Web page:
In a way, the Talmud brings us both closer and gives us a little distance from our emotions. As I grieved the end of my friendship, I found those who knew the story of Rabbi Yochanan and Reish Lakish were uniquely suited to understanding my grief. They could relate to me by agreeing that the story was very sad. It was as if they were grieving with me in a way that felt deeper than before. Sometimes, especially with grief, that is the best thing anyone can do for you.
I think the hidden moral of the story is that we could all stand to love and care for each other more. While we now mourn the downfall of Rabbi Yochanan and Reish Lakish, the rabbis at the time seemed to have very little emotional awareness as to what was going on. When Reish Lakish is dying, they are nowhere to be found; when he dies, they are concerned only with replacing him for Rabbi Yochanan. No one offers any comfort to either of them. I wonder if either of them would have been spared if the other rabbis had been able to remind them: “Hey… you love each other.” When we’re angry, we don’t always think clearly; sometimes we need to be reminded about what matters. I think the whole time I mourned my own friendship breakup, that’s what I was looking for: an affirmation of its existence.
Despite its tragic end, this story continues to keep me optimistic for the future. It’s good when we can see ourselves in the Talmud. When our stories are ancient repetitions, it means that there’s always a chance to get it right — a chance to do better. We can think of this story as a great tragedy, or we can ask the question: “What if Reish Lakish had been saved?” When I read the story, I see a world where each party was given a little more love and care. I see a world where a community sees relationships amongst members as sacred and acts accordingly. I see a world where, when somebody dies, people come up just to say “hey, I miss them too.” Sometimes I wish people could better understand my grief, but I have come to understand that in many ways, society just isn’t set up to handle these kinds of fallouts. I hope that maybe someday it will be.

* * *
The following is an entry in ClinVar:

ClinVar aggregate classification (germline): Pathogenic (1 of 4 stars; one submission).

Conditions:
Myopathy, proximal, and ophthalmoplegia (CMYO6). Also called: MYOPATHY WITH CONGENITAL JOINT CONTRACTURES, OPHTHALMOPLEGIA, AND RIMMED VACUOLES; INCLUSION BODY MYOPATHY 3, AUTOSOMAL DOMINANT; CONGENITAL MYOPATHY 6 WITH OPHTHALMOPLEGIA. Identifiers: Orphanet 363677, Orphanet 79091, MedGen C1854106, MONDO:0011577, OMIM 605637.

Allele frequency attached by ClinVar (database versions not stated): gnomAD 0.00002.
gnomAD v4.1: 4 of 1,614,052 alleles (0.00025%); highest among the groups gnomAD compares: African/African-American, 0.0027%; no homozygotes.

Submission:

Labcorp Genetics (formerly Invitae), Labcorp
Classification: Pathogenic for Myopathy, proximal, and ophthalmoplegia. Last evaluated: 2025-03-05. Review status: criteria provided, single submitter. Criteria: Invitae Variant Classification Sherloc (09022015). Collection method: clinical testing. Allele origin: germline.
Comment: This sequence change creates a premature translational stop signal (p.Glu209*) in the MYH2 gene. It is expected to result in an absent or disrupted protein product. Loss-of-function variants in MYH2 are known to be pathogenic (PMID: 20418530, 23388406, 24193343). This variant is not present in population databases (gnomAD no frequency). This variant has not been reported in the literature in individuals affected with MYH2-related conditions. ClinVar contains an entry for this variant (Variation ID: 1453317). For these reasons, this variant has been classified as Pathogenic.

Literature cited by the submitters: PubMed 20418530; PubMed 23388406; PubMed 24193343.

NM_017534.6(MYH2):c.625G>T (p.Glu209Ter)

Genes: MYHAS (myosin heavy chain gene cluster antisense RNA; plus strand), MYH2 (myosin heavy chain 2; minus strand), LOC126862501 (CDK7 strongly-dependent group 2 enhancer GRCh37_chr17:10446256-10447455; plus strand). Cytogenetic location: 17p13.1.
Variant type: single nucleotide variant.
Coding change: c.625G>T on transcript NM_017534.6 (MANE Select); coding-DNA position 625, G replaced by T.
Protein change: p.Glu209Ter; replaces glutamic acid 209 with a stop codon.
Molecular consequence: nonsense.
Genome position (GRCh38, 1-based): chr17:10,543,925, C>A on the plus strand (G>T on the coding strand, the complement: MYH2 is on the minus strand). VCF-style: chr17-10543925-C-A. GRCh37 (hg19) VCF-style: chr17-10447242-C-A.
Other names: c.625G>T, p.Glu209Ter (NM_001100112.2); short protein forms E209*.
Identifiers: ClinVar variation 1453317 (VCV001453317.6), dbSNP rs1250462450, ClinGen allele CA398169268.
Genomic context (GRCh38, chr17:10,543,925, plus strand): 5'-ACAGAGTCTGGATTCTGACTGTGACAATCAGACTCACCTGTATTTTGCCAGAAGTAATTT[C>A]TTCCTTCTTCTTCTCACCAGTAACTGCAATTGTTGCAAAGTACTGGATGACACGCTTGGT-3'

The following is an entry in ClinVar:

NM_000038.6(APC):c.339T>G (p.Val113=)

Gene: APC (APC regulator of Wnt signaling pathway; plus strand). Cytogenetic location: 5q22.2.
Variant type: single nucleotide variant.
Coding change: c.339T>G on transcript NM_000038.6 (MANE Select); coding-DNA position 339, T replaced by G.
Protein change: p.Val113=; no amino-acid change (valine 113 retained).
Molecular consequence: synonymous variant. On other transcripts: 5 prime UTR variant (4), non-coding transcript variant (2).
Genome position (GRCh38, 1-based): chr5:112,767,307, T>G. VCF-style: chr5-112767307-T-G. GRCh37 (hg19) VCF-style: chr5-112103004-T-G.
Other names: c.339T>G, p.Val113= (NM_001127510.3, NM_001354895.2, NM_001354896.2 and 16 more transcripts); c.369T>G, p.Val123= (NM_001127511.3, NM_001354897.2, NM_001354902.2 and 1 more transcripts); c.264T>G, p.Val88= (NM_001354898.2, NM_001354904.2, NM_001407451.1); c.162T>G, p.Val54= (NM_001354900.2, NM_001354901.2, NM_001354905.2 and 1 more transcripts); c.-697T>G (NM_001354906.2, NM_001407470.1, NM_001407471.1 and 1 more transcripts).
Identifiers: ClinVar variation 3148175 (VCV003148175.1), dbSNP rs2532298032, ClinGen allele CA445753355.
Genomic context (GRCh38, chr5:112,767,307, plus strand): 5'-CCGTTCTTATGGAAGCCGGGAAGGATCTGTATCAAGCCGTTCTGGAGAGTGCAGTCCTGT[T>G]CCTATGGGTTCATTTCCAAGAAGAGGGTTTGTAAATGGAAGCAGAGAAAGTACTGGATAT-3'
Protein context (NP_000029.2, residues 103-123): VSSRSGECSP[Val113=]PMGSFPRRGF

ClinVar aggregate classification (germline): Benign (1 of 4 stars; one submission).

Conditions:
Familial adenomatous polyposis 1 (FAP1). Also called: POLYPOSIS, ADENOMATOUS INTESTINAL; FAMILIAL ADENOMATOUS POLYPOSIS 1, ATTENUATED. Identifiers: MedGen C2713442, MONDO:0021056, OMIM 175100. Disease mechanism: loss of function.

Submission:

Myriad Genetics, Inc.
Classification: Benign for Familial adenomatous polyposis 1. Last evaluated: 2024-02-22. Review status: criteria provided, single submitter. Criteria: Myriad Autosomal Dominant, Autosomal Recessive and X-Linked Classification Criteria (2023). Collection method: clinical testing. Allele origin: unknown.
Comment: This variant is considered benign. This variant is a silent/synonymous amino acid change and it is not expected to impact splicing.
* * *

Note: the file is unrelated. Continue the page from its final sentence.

It’s been four years now since I last saw my best friend, or even really spoke with him. I think I’ve finally accepted that there will be no further reconciliation. No more Friday night Kiddush, no more Shabbat dinners, no more snarky texts about how we both hate our jobs. Our friendship once existed, but it doesn’t exist anymore. We now exist separately, just halfway across the world from one another physically, but worlds apart mentally and emotionally. I still think of him from time to time. Sometimes his name just pops into my head — no sound or image, simply a call into the void, just to see if he will respond.
If someone were to tell me of a friendship breakup they were going through, I don’t know what I would say. Would I utter that frustrating cliche, “It gets better with time?” I know now that there’s truth in it, but it still feels like a platitude.
I think I would do what I am doing now: I would tell them the story of Rabbi Yochanan and Reish Lakish. I would acknowledge that each time we read their story, their relationship is doomed to fall apart — and though we know that is true, we still mourn it in our hearts every time. I’d tell them about my own experience reading the text, how I mourn for the two of them and their lost friendship a little bit more each time, and how I accept the end of my own friendship a little bit more each time, too. I’d tell them that mourning is within them too, and certainly within their own story. I’d tell them that every time they think of their lost loved one, each time that specific name pops into their head, they are not alone. Countless generations of Talmud readers are also calling out to lost friends: “Where are you?”